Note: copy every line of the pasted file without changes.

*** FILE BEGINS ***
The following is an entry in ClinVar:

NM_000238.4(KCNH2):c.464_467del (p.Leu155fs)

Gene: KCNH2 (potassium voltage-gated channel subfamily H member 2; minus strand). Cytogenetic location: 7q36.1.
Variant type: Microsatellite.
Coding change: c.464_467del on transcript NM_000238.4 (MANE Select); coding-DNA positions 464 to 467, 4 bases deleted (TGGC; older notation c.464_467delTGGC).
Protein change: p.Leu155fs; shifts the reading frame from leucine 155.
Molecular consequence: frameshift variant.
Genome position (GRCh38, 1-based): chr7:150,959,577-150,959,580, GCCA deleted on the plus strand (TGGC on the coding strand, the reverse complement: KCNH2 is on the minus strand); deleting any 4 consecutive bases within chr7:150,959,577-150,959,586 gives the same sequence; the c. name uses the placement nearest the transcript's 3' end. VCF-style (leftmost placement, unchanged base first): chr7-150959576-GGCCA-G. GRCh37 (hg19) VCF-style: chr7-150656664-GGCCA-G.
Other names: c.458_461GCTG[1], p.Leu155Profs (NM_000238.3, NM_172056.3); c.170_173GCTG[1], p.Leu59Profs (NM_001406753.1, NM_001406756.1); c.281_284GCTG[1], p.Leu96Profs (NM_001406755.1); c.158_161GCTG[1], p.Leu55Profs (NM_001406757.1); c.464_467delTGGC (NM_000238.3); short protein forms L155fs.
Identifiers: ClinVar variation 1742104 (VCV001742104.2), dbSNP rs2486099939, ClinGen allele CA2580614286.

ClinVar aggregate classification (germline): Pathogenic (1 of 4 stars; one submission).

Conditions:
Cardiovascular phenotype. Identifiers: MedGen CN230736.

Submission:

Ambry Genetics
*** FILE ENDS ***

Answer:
The following is an entry in ClinVar:

NM_000238.4(KCNH2):c.464_467del (p.Leu155fs)

Gene: KCNH2 (potassium voltage-gated channel subfamily H member 2; minus strand). Cytogenetic location: 7q36.1.
Variant type: Microsatellite.
Coding change: c.464_467del on transcript NM_000238.4 (MANE Select); coding-DNA positions 464 to 467, 4 bases deleted (TGGC; older notation c.464_467delTGGC).
Protein change: p.Leu155fs; shifts the reading frame from leucine 155.
Molecular consequence: frameshift variant.
Genome position (GRCh38, 1-based): chr7:150,959,577-150,959,580, GCCA deleted on the plus strand (TGGC on the coding strand, the reverse complement: KCNH2 is on the minus strand); deleting any 4 consecutive bases within chr7:150,959,577-150,959,586 gives the same sequence; the c. name uses the placement nearest the transcript's 3' end. VCF-style (leftmost placement, unchanged base first): chr7-150959576-GGCCA-G. GRCh37 (hg19) VCF-style: chr7-150656664-GGCCA-G.
Other names: c.458_461GCTG[1], p.Leu155Profs (NM_000238.3, NM_172056.3); c.170_173GCTG[1], p.Leu59Profs (NM_001406753.1, NM_001406756.1); c.281_284GCTG[1], p.Leu96Profs (NM_001406755.1); c.158_161GCTG[1], p.Leu55Profs (NM_001406757.1); c.464_467delTGGC (NM_000238.3); short protein forms L155fs.
Identifiers: ClinVar variation 1742104 (VCV001742104.2), dbSNP rs2486099939, ClinGen allele CA2580614286.

ClinVar aggregate classification (germline): Pathogenic (1 of 4 stars; one submission).

Conditions:
Cardiovascular phenotype. Identifiers: MedGen CN230736.

Submission:

Ambry Genetics